Rental Property Loans
Posted 18 June 2012 - 07:09 AM
What are our options - we have not been hurt by the adjustable rate yet - just reset in Dec 2011 - but would like to get a fixed rate for piece of mind and to set the loan expense.
Posted 20 June 2012 - 08:05 PM
The problem with using an LLC to hold your property and trying to get regular residential loans is that most of those loans are packaged together and sold to investors in the secondary market. Investors do not allow other than natural persons as the borrowers. My guess is that the bank that is giving you 3 year adjustable loans is keeping them for its own portfolio.
What can you do?
Well the answer would be to go commercial. However, you might want to ask yourself if this is something that you want to do because it will almost surely result in an increase in interest expense over your ARM. Even if you get the hungriest community bank, you are probably looking at half a point in closing fees, and a rate between 4.5% and 5%. You are also looking at a possible 25 year amortization, and a maturity of no more than 10 years.
To top it off your loan-to-value would have to be 75% or better and your debt service coverage has to be at least 1.25 times. Furthermore, the bank will probably ask you to guarantee.
You need to talk to a commercial lender. Go with a small community bank, and run a spreadsheet before you meet the lender.
Posted 24 June 2012 - 10:03 PM
The last reset was at 5.5%. On new loans we can get them for only $350 bank fees plus usual title company fees and appraisals, 20% down,25 year amoritization and 25 year maturity but adjusting every 3 years. From your response, perhaps we are doing that badly with the loans.
Can get them pretty much done with a phone call and a hand shake.
Posted 25 June 2012 - 10:07 AM
You do not mention how long you have had the properties, how many you have or if the current loans have prepayment penalties. Those are all factors that will affect your ability to refinance.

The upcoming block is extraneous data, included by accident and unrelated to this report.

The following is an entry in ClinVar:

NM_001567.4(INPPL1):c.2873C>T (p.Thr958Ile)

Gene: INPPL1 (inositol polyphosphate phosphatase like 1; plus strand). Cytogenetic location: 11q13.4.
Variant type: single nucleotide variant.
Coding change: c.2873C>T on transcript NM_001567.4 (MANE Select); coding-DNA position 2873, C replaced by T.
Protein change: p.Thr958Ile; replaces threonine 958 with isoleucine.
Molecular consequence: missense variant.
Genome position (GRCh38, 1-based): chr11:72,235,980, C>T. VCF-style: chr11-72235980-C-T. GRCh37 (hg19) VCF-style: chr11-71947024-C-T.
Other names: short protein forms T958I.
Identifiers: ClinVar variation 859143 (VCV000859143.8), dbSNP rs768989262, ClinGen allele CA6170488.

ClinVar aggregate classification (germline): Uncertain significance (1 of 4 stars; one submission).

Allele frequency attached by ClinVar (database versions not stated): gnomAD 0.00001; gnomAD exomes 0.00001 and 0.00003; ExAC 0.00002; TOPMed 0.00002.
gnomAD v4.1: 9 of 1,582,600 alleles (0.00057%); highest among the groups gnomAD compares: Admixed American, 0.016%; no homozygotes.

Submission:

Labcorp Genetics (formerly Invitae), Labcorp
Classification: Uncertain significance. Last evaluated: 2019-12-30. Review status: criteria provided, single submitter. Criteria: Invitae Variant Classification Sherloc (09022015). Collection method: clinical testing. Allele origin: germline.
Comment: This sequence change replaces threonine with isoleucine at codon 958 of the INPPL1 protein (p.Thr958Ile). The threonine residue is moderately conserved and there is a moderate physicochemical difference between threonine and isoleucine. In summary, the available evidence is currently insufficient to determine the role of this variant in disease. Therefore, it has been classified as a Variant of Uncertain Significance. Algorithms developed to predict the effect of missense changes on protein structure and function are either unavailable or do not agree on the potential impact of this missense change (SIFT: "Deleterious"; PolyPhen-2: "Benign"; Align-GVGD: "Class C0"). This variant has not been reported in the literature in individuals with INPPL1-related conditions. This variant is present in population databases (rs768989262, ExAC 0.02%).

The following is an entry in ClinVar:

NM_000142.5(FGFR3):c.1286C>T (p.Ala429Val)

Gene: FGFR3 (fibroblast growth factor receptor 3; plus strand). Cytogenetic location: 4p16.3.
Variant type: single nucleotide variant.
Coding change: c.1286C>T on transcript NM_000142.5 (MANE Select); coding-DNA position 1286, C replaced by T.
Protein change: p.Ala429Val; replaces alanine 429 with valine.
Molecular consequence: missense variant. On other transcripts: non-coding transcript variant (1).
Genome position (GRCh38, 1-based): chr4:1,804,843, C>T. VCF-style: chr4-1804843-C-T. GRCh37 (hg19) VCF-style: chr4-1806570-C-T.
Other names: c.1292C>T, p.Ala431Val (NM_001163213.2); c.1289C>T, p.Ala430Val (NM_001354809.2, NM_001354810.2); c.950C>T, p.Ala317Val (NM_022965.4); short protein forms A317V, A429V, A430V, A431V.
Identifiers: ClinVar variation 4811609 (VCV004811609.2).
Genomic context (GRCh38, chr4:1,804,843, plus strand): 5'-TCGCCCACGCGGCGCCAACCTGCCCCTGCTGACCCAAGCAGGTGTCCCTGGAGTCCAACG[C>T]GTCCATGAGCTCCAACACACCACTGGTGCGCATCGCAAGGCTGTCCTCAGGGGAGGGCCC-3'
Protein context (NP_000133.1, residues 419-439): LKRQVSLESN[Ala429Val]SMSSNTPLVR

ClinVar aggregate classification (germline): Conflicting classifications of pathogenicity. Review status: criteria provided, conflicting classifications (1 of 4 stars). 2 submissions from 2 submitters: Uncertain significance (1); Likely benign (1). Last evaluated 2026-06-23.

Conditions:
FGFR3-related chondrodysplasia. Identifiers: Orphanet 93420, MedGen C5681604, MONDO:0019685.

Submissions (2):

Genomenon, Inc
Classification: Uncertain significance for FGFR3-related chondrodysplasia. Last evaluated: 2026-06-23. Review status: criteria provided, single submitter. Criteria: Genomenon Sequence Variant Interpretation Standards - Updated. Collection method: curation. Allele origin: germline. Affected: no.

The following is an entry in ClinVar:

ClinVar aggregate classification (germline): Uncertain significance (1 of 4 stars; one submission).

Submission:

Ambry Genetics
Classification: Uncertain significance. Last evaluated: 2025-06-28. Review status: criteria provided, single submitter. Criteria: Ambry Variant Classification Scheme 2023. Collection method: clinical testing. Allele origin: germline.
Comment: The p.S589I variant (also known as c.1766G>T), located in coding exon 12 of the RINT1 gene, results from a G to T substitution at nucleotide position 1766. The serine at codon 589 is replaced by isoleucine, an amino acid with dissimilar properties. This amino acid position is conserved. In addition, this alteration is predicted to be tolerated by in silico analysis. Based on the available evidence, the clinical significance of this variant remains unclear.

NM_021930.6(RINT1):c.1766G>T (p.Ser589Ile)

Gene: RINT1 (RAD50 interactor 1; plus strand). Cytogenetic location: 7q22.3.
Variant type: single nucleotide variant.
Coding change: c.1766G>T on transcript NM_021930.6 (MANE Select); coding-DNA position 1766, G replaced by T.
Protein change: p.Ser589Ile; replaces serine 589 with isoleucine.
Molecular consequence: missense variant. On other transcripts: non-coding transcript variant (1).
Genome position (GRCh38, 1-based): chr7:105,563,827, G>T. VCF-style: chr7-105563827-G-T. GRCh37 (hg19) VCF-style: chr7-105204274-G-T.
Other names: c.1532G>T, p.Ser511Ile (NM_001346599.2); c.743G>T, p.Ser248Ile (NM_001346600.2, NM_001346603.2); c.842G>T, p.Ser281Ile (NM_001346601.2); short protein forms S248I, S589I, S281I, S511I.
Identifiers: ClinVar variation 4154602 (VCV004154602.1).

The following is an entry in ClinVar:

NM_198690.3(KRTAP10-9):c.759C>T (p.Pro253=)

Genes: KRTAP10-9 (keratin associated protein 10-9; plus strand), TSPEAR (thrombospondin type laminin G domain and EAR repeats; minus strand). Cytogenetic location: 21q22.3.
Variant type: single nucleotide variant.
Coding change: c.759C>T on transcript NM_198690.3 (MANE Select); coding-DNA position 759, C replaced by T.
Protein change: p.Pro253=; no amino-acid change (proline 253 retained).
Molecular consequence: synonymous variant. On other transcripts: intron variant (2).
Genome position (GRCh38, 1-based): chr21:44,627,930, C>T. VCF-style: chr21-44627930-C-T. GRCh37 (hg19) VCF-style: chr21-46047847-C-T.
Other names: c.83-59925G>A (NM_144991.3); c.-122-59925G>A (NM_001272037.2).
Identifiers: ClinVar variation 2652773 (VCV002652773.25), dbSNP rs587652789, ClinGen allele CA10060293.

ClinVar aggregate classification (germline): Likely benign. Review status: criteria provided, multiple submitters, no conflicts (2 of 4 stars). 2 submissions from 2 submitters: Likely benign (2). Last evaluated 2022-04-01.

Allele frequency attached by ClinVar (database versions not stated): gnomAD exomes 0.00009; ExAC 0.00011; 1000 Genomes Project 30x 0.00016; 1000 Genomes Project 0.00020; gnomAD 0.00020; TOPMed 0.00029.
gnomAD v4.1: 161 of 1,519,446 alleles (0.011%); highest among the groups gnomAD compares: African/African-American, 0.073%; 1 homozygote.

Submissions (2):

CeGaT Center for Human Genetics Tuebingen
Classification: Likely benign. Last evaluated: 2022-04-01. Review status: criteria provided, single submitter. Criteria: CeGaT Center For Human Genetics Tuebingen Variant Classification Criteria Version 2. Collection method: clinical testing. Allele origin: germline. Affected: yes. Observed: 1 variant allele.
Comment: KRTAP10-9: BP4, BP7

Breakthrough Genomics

The length of time that you have owned the properties will give you an edge on the loan-to-value. In fact, it might be possible that you can even take some cash out at this time without impacting your current monthly payment. This would be particularly true if any of the ones that had their rate reset were bought in 2008 near the bottom of the multifamily market.
I am not sure what kind of relationship you have with your current banker, but you can do things two ways:
1- You can just ask your current lender about a modification of your existing loans to ones with longer terms between resets and a lower premium. You say that they reset every 3 years and the last reset was to 5.5%. What is the base rate? 3 year treasury or 3 year swap? Whichever one it is, you are looking at a premium of about 5%. Ask that your rates be reset every five years using the five year treasury or swap, and that the premium be reduced to 3.5% or 4%. That alone will give you peace of mind and save you some interest expense.
2- Approach another bank and ask for a regular fixed rate loan. Take into consideration that there will be expenses associated with getting another loan to payoff the one that you have. Doc stamps, commitment fees, attorney fees, appraisal fees….. etc. This is why I like dealing with your current lender instead of going with another. On the other hand, you could get the other lender to provide you a term sheet, and use that to ask concessions from your current lender.
There is a lot to like about the way that your current lender structures your loans. Fees are low, you get a long maturity so you do not have to worry about having to refinance and having to spend money on fees and appraisals every few years. On the other hand, the three year reset makes it uncomfortable in the long run because I still remember when the three year treasury was almost 7%. To top it off you are paying them a high premium over whatever base rate they are using. Get them to extend the reset to five years and some concession on the premium, and I would stick with them.
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